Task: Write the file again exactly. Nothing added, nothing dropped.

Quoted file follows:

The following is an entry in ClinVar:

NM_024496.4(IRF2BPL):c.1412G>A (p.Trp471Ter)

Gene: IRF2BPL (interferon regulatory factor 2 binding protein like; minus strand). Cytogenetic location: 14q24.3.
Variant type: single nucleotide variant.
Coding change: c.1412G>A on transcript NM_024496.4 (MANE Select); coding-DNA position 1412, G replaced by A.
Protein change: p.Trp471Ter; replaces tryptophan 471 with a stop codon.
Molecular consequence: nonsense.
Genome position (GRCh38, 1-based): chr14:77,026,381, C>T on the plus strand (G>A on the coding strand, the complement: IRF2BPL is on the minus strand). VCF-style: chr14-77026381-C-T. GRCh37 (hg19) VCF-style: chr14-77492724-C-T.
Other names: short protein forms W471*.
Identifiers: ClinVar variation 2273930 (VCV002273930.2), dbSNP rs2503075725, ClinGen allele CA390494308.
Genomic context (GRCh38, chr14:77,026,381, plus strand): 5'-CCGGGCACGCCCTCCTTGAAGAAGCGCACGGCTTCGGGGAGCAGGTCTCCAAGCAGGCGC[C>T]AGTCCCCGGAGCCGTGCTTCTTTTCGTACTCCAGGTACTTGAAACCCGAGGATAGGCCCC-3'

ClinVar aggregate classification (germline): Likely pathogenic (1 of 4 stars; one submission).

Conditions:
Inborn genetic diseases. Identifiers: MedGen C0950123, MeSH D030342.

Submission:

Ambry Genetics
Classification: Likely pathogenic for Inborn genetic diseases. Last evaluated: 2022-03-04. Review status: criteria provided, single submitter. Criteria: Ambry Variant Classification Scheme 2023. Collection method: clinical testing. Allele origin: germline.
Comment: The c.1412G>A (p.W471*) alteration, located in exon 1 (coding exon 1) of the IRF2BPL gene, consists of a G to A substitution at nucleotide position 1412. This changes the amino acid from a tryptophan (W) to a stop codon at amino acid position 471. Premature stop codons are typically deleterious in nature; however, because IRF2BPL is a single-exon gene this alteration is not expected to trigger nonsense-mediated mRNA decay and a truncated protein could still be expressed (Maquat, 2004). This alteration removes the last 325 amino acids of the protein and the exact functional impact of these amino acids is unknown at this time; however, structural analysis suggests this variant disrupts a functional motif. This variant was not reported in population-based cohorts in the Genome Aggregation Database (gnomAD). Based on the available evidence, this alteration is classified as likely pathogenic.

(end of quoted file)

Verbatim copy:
The following is an entry in ClinVar:

NM_024496.4(IRF2BPL):c.1412G>A (p.Trp471Ter)

Gene: IRF2BPL (interferon regulatory factor 2 binding protein like; minus strand). Cytogenetic location: 14q24.3.
Variant type: single nucleotide variant.
Coding change: c.1412G>A on transcript NM_024496.4 (MANE Select); coding-DNA position 1412, G replaced by A.
Protein change: p.Trp471Ter; replaces tryptophan 471 with a stop codon.
Molecular consequence: nonsense.
Genome position (GRCh38, 1-based): chr14:77,026,381, C>T on the plus strand (G>A on the coding strand, the complement: IRF2BPL is on the minus strand). VCF-style: chr14-77026381-C-T. GRCh37 (hg19) VCF-style: chr14-77492724-C-T.
Other names: short protein forms W471*.
Identifiers: ClinVar variation 2273930 (VCV002273930.2), dbSNP rs2503075725, ClinGen allele CA390494308.
Genomic context (GRCh38, chr14:77,026,381, plus strand): 5'-CCGGGCACGCCCTCCTTGAAGAAGCGCACGGCTTCGGGGAGCAGGTCTCCAAGCAGGCGC[C>T]AGTCCCCGGAGCCGTGCTTCTTTTCGTACTCCAGGTACTTGAAACCCGAGGATAGGCCCC-3'

ClinVar aggregate classification (germline): Likely pathogenic (1 of 4 stars; one submission).

Conditions:
Inborn genetic diseases. Identifiers: MedGen C0950123, MeSH D030342.

Submission:

Ambry Genetics
Classification: Likely pathogenic for Inborn genetic diseases. Last evaluated: 2022-03-04. Review status: criteria provided, single submitter. Criteria: Ambry Variant Classification Scheme 2023. Collection method: clinical testing. Allele origin: germline.
Comment: The c.1412G>A (p.W471*) alteration, located in exon 1 (coding exon 1) of the IRF2BPL gene, consists of a G to A substitution at nucleotide position 1412. This changes the amino acid from a tryptophan (W) to a stop codon at amino acid position 471. Premature stop codons are typically deleterious in nature; however, because IRF2BPL is a single-exon gene this alteration is not expected to trigger nonsense-mediated mRNA decay and a truncated protein could still be expressed (Maquat, 2004). This alteration removes the last 325 amino acids of the protein and the exact functional impact of these amino acids is unknown at this time; however, structural analysis suggests this variant disrupts a functional motif. This variant was not reported in population-based cohorts in the Genome Aggregation Database (gnomAD). Based on the available evidence, this alteration is classified as likely pathogenic.